Alexandria, VA, October 6, 2010 - The U.S. House of Representatives has passed a resolution recognizing the seventieth anniversary of the National Air Transportation Association (NATA). House Resolution 1669 highlights the association's rich history and contributions to improving the safety of general aviation.
Representative John Duncan (R-TN), a senior member of the House Committee on Transportation and Infrastructure Committee, Subcommittee on Aviation, introduced the resolution that acknowledges the association's mission in representing the legislative, regulatory and business interests of its members and providing education, services, and benefits to its members to ensure their long-term economic success.
"The resolution recognizes the foresight and resiliency of the association founders, William A. Ong and Leslie H. Bowman, NATA's first two presidents, as well as the important contributions of George E. Haddaway and John L. Gaylord, who were instrumental in the organization's formation," stated NATA President James K. Coyne.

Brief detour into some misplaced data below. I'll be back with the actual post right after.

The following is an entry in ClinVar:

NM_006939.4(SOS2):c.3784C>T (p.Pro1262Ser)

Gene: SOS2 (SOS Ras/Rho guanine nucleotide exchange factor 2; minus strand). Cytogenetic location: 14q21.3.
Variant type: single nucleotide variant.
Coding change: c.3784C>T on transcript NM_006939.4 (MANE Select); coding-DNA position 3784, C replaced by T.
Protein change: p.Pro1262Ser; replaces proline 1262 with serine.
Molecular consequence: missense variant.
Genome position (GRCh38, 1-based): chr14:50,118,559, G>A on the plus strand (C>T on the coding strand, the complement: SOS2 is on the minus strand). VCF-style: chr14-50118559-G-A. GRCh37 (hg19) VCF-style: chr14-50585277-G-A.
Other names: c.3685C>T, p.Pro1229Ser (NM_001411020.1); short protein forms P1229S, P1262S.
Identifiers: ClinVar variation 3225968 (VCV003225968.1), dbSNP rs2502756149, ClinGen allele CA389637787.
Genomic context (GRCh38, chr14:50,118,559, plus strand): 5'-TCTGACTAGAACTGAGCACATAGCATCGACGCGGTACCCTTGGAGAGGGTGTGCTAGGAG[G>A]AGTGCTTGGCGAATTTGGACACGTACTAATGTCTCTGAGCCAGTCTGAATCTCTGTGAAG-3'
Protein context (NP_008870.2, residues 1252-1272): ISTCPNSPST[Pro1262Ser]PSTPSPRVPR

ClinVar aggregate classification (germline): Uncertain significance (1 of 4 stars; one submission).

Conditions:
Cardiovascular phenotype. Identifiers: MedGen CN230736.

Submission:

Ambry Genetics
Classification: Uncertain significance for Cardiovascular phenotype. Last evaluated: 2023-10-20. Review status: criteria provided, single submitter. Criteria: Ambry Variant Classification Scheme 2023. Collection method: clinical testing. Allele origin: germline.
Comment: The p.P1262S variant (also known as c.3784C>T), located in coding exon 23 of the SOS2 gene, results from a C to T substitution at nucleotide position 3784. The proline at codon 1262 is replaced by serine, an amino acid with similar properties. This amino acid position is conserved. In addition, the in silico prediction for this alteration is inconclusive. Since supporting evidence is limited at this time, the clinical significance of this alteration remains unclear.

The House Resolution congratulates NATA on its 70 years and specifically states that the U.S. House of Representatives "applauds the National Air Transportation Association for creating programs and resources to enhance the safety of general aviation operators; and commends the National Air Transportation Association for being instrumental in bolstering the general aviation industry during a time of turmoil in the 1940s."
"It is a true honor for the association and its members to be recognized by the U.S. House of Representatives," stated Coyne. "I would especially like to thank Congressman John J. Duncan, Jr. for introducing House Resolution 1669. Congressman Duncan has been an active and steadfast supporter of the association and its membership, and continues to be an outstanding leader on general aviation issues in the House of Representatives."
"We are thrilled that Congress has highlighted the important role NATA plays in the aviation industry, recognizing its members for their steadfast support in ensuring the growth and durability of the general aviation community," Coyne concluded. "NATA looks forward to the next 70 years as it continues to represent and support the thousands of small businesses that make up the backbone of our national air transportation system."
NATA, the voice of aviation business, is the public policy group representing the interests of aviation businesses before Congress and the federal agencies.